Congressional Committee Questions NFL’s Dedication to Head Safety

NEW YORK — A congressional committee criticized the NFL's research into equipment, particularly helmets, questioning if player safety is indeed being given top priority in an "infected system that needs to be cleaned up."

The House Judiciary Committee also expressed dissatisfaction at a Manhattan forum Monday with the way the league is dealing with retired players now suffering from traumatic head injuries.

Reps. Linda Sanchez, D-Calif., and Anthony Weiner, D-N.Y., questioned Drs. Richard Ellenbogen and Hunt Batjer, the new co-chairmen of the NFL's head, neck and spine medical committee. Sanchez and Weiner wondered why Ellenbogen and Batjer do not have stronger roles in gathering data about equipment.

Weiner asked: "Shouldn't the question be what's best for the players, protection for the noggin that's of the highest quality?"

Ellenbogen and Batjer were hired by the league in March, and Batjer said they will become "heavily involved" in collecting information on helmets.

"We will be intimate with the processes of testing equipment," Batjer said. "That will be carefully monitored."

He stressed that the league is using experts in the field to analyze information from recent testing of current helmets and those being developed. Batjer said he is comfortable with that system.

But Weiner emphasized that because the NFL has a licensing deal with equipment manufacturer Riddell, it creates "a credibility issue that has been compounded over time, and it's your job to unravel it."

The two NFL neurologists replaced Dr. Ira Casson and Dr. David Viano, who led the league committee on concussions since 2007. They resigned in November, less than a month after Casson and the NFL's concussion policy were criticized by Congress during a hearing at which commissioner Roger Goodell testified. Weiner was startled that Casson and Viano had roles in recent league research into helmets.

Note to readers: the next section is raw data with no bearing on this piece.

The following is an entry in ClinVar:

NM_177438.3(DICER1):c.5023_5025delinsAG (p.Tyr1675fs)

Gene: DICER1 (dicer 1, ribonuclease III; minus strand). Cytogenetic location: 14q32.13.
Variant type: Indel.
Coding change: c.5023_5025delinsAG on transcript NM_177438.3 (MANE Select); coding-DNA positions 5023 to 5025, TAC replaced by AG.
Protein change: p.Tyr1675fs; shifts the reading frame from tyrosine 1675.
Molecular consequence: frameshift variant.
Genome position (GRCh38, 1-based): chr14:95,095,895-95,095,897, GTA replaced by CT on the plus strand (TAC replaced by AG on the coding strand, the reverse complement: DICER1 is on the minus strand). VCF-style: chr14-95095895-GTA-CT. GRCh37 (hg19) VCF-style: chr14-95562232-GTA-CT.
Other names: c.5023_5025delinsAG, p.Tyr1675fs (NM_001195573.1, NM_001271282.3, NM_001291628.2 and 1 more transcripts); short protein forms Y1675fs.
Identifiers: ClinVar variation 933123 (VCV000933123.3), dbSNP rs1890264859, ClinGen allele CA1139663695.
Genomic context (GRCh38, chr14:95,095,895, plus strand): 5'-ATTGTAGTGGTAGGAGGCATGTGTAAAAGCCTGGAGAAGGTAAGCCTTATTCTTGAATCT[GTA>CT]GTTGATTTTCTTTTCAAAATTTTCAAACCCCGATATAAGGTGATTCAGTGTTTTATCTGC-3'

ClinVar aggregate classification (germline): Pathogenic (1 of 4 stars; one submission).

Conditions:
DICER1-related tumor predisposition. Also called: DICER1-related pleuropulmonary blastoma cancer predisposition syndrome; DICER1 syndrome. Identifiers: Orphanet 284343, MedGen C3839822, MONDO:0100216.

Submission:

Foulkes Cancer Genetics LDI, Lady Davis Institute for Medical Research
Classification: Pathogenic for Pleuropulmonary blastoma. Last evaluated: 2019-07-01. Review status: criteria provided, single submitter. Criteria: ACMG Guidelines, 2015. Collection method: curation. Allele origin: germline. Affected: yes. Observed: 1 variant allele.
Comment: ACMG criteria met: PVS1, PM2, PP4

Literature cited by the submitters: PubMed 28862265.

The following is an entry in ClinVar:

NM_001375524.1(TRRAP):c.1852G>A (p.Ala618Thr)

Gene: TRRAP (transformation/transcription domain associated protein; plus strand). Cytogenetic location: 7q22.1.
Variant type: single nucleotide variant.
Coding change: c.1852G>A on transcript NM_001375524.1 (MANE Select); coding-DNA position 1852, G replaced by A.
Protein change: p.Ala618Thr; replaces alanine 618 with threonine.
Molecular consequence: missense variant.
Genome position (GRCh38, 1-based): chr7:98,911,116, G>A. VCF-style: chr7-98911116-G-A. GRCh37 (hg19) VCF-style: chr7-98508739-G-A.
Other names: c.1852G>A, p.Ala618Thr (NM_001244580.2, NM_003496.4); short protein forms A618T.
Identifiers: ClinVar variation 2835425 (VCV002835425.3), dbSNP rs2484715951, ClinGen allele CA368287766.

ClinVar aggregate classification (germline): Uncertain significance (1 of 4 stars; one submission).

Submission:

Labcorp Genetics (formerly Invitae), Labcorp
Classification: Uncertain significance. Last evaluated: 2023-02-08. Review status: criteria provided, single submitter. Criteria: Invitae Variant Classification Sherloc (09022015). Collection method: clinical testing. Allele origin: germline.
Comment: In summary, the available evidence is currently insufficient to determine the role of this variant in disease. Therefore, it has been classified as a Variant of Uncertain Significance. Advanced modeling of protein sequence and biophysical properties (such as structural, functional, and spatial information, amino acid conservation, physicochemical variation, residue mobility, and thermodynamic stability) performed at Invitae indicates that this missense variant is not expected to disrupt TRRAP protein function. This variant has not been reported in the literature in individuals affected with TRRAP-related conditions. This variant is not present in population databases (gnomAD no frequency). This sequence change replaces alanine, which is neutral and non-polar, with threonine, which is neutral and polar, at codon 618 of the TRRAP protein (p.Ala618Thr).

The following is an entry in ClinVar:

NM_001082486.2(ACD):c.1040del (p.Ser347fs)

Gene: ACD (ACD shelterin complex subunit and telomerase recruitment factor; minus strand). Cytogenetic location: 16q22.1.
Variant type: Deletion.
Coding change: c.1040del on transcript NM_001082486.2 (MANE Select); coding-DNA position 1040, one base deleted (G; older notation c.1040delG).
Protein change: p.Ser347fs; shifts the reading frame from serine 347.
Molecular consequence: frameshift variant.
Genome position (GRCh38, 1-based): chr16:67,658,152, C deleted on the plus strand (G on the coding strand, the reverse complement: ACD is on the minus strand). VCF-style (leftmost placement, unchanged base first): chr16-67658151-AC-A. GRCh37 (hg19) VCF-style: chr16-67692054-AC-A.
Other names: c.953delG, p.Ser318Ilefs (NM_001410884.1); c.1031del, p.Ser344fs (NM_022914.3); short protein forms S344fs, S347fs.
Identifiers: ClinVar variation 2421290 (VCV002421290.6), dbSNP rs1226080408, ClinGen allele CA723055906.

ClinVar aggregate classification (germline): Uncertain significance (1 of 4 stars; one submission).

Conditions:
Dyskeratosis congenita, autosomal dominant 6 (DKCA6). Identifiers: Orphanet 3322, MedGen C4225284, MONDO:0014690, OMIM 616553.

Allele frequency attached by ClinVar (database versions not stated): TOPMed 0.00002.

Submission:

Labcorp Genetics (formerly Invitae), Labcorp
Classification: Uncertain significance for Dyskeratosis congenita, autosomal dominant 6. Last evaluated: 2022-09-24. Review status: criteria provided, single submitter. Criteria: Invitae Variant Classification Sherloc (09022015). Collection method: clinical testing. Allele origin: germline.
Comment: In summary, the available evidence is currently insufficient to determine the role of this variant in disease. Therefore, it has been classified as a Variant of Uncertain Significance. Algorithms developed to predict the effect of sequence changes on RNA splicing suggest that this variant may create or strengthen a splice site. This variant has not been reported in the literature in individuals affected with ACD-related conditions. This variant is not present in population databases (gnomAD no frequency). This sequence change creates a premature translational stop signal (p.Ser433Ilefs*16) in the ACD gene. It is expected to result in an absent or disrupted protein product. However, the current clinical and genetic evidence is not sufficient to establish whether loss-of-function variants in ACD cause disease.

"Two so discredited people were part of these studies," Weiner noted, his voice rising. "You have years of an infected system that needs to be cleaned up. The idea is to prevent injuries in the first place and there is a blind spot if you are not involved with helmets."

Batjer said that's exactly what he and Ellenbogen intend to do – fix past problems and make the game safer.

"We certainly understand his concern and as we go forward," Batjer said, "we will be very careful that conflicts of interest are articulated and understood by everyone."

Ellenbogen outlined a six-point approach by the NFL to deal with head trauma. That program will build a database on every player that will log every concussion; study the effects of concussions on retired players; improve equipment, notably helmets; advocate for all athletes in all sports; advance the understanding of concussions; and revise and continually improve the return to play criteria for athletes.

"I assure you the NFL will be a leader in this area," he said.

But Sanchez questioned the league's commitment to retired players, some of whom collect tiny pensions and, in a few cases, are homeless. She emphasized if there are links between blows to the head and brain damage, the league must adjust its disability payment system.

Like Weiner, Sanchez also reproached the NFL.

"If studies show a continued link between football players who have had blows to the head and dementia and Alzheimer's and cognitive decline," she said, "it's imperative to revise the disability policy."

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